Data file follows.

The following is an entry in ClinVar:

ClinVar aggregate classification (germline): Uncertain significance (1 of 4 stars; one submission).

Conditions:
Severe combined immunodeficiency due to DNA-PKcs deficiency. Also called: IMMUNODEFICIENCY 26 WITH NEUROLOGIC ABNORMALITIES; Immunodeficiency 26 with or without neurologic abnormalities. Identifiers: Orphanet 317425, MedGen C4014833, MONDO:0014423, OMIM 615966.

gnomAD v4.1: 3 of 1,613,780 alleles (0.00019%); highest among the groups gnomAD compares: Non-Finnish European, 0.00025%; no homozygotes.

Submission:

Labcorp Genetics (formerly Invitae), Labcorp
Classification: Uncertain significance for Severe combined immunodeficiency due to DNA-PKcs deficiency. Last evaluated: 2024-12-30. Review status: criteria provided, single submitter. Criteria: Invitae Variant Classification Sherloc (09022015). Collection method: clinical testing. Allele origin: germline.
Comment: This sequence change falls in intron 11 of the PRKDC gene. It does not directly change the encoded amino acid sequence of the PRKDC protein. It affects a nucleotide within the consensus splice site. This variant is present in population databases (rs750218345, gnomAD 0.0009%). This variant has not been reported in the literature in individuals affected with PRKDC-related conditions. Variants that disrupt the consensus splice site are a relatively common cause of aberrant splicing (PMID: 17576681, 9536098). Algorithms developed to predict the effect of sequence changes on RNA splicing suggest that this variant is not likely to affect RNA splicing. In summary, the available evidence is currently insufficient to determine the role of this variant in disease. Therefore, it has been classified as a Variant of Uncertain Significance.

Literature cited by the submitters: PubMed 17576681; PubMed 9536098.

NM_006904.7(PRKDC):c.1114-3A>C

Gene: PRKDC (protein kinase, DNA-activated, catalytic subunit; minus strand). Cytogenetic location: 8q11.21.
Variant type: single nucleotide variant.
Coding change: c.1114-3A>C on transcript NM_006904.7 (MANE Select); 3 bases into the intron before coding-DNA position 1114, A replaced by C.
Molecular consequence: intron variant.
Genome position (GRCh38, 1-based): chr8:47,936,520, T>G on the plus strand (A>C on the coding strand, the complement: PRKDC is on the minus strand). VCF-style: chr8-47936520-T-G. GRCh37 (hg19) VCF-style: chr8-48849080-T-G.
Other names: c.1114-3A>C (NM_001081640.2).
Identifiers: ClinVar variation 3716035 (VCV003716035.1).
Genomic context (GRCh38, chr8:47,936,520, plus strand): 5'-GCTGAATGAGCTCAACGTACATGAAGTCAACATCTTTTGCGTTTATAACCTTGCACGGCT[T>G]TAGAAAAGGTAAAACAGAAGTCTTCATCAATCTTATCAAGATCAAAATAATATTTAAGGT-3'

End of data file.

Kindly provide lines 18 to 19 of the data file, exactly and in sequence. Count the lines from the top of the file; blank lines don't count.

Identifiers: ClinVar variation 3716035 (VCV003716035.1).
Genomic context (GRCh38, chr8:47,936,520, plus strand): 5'-GCTGAATGAGCTCAACGTACATGAAGTCAACATCTTTTGCGTTTATAACCTTGCACGGCT[T>G]TAGAAAAGGTAAAACAGAAGTCTTCATCAATCTTATCAAGATCAAAATAATATTTAAGGT-3'